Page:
The United Nations International Convention on the Suppression and Punishment of the Crime of Apartheid (1973) defines apartheid as “inhuman acts committed for the purpose of establishing and maintaining domination by one racial group of persons over any other racial group of persons and systematically oppressing them.”
Palestinians face systematic discrimination merely because of their race, ethnicity, and national origin, depriving them of electricity, water, schools, and access to roads, while nearby Jewish settlers enjoy all of these state-provided benefits… While Israeli settlements flourish, Palestinians under Israeli control live in a time warp – not just separate, not just unequal, but sometimes even pushed off their lands and out of their homes. This is apartheid!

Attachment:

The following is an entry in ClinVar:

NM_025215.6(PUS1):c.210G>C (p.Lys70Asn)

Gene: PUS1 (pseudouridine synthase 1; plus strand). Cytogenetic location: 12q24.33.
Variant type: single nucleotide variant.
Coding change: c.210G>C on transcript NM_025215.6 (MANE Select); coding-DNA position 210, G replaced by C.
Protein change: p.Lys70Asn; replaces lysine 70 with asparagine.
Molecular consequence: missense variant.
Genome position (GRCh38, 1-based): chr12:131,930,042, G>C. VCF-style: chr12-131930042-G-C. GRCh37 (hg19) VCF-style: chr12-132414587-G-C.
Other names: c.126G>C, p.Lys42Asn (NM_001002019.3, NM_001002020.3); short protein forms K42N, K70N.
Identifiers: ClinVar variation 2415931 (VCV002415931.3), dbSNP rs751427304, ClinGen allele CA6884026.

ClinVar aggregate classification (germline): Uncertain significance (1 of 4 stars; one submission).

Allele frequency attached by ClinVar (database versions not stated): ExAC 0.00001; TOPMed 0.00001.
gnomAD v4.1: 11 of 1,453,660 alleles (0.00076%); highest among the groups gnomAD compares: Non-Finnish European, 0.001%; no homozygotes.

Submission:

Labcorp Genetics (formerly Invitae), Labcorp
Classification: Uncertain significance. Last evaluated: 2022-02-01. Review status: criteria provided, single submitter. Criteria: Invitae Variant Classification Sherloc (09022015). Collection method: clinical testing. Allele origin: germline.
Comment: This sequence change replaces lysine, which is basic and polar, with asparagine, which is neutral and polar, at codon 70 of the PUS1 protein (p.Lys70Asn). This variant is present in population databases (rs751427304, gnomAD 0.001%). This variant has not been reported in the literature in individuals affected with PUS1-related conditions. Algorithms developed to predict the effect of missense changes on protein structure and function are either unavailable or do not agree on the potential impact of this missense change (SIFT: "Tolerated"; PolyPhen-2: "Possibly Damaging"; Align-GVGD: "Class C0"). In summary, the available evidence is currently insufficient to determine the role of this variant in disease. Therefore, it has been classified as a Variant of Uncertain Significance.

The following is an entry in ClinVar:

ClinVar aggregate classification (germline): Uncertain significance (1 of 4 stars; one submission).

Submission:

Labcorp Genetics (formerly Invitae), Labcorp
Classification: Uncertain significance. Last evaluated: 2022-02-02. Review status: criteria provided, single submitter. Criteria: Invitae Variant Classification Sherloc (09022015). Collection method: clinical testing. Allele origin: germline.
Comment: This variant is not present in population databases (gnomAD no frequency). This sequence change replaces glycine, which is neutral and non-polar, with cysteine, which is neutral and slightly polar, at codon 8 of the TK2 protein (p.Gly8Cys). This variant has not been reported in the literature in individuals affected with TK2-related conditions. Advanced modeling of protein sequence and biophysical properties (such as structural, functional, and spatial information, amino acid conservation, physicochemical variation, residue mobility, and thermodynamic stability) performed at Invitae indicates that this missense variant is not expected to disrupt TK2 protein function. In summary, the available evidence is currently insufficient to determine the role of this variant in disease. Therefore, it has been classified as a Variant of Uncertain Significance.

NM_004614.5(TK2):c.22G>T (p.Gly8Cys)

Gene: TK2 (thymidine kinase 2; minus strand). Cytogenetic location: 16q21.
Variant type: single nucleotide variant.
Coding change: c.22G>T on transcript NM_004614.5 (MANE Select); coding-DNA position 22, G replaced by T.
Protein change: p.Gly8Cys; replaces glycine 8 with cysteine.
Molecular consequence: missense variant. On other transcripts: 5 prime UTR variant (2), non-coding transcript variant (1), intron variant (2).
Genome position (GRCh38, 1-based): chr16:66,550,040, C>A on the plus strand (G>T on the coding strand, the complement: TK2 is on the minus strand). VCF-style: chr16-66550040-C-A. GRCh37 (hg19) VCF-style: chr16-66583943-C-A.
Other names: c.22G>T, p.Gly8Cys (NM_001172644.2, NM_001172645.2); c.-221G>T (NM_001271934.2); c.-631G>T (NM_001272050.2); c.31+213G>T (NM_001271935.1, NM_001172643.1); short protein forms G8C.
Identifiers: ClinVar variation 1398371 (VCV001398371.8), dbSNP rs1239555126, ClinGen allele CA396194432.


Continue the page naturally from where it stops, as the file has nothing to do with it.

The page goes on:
On March 15, 2017, the United Nations’ Economic and Social Commission for Western Asia (ESCWA) published a report on Israeli practices and policies toward the Palestinians. Using international law as its comparative criterion, the report came to a definitive conclusion that “Israel is guilty of apartheid practices.” The term Apartheid was used in the report as a descriptor of fact based on the evidence and the accepted legal meaning of the term.
Such was the immediate uproar from the United States and Israel that U.N. Secretary General Antonio Guterres, in a moment of moral failure, ordered the report’s withdrawal.
The head of the ESCWA, Rima Khalaf, declared that she could not, in good conscience, do so and tendered her resignation.
The US ambassador to the United Nations, Nikki R. Haley, declared that “when someone issues a false and defamatory report in the name of the U.N. it is appropriate that the person resign.”
Before making such statements I would urge the US’s Ambassador to the U.N. to look at the record of Israeli statesmen who have already condemned Israel as an apartheid state.